Online Museum Collections in the Mathematics Classroom – Spherometers and Basic Trigonometry

Amy Ackerberg-Hastings (University of Maryland University College) and Amy Shell-Gellasch (Montgomery College)

Classroom Application #7: Spherometers and Basic Trigonometry

A spherometer is a device for measuring the curvature (positive or negative) of a surface, usually a convex lens made by an optometrist or lenses and mirrors used in telescopes.

Clark Spherometer, 19th century, Smithsonian Institution negative number DOR2014-05922.

The three legs of the device sit on the object to be measured, such as a lens. A micrometer (very precise screw) is lowered in the middle until it just touches the surface. The distance of the crown of the curve from the plane of the three legs is read off the micrometer on the spherometer. This measurement is the sagitta, denoted by \(h\) in the diagram below. Deriving the radius of curvature, \(R,\) from \(h\) involves a considerable amount of simple right triangle trigonometry that students can figure out on their own. For instance, the side length of the equilateral triangle formed by the three legs can be denoted by \(a\). Then some nice right triangle geometry shows that the distance from one leg to the center of the spherometer is \({\frac{a}{\sqrt{3}}}.\) From this, the formula for the radius of curvature, \(R,\) can easily be found: \[R={\frac{a^2}{6h}}+{\frac{h}{2}}.\] The figures below show \(R,\) \({\frac{a}{\sqrt{3}}},\) and \(h\), in top and side views of the surface being measured.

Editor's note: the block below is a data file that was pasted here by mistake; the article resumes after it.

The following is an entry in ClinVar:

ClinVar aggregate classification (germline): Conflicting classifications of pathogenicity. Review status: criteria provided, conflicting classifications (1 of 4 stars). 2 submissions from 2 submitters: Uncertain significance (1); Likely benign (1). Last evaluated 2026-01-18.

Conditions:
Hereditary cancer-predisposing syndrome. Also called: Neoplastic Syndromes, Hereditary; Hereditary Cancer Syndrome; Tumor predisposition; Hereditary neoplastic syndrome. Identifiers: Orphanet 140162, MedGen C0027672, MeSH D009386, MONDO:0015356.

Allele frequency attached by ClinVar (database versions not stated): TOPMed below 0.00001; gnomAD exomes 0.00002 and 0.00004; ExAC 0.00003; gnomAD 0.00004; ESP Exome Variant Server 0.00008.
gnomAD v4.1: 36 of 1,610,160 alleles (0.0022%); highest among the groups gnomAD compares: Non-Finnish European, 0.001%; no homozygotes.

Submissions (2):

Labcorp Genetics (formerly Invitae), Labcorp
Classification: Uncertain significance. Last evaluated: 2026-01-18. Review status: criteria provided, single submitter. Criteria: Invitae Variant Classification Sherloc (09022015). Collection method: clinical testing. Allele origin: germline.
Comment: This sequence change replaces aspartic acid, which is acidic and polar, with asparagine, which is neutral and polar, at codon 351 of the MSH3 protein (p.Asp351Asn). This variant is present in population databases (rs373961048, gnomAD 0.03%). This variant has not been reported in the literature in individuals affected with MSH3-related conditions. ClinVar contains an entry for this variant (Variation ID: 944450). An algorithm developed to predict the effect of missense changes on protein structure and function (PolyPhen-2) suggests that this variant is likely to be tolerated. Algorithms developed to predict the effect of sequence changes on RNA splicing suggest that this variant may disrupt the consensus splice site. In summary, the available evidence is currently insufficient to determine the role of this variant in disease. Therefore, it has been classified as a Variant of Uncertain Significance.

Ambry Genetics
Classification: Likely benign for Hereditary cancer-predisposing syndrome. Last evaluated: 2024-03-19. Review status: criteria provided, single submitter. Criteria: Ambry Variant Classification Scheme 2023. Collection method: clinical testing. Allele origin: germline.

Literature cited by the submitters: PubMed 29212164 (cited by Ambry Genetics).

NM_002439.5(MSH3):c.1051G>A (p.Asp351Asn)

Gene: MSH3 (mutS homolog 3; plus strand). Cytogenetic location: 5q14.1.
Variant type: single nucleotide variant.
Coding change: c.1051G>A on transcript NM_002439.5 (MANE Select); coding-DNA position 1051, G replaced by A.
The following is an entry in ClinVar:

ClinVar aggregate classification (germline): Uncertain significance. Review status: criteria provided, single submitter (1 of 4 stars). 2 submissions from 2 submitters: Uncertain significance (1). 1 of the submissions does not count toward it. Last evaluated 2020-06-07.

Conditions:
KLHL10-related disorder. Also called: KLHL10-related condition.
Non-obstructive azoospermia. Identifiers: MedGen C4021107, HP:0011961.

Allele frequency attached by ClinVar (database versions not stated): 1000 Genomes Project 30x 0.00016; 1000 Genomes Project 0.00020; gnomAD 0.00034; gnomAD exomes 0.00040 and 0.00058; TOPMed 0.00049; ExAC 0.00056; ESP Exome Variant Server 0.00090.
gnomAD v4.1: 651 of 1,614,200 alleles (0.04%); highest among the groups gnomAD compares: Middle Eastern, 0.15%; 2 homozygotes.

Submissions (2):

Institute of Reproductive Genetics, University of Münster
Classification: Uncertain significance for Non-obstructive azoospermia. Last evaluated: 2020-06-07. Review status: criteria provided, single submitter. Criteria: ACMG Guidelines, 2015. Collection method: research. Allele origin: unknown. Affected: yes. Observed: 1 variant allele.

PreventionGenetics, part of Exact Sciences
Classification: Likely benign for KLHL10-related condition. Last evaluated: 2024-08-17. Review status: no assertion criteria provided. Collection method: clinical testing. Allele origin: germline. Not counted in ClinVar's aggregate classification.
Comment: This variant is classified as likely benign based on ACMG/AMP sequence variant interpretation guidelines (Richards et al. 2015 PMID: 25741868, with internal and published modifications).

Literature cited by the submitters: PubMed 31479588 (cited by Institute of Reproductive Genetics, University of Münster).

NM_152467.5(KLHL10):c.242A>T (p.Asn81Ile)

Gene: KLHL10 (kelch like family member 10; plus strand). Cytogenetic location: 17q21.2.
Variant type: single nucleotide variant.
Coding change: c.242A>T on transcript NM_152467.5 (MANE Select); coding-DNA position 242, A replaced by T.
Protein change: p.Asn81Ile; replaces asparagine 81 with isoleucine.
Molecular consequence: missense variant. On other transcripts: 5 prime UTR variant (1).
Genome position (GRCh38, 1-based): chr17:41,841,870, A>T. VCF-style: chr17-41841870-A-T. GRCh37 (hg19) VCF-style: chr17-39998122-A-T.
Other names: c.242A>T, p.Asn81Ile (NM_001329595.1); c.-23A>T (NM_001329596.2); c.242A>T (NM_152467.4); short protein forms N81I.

Top view diagram of the mathematics of a spherometer.

Top view diagram of the distance between the legs and central screw of a spherometer measuring a radius of curvature.

Side view diagram of a spherometer measuring the radius of curvature, R, of a curved surface.

Since spherometers are not commonly found, a simple one can be made by students or the instructor in fairly short order. Here is one Amy Shell-Gellasch made for her students to demonstrate how the device works.

Homemade spherometer.

Cardboard and screw spherometer constructed by Amy Shell-Gellasch.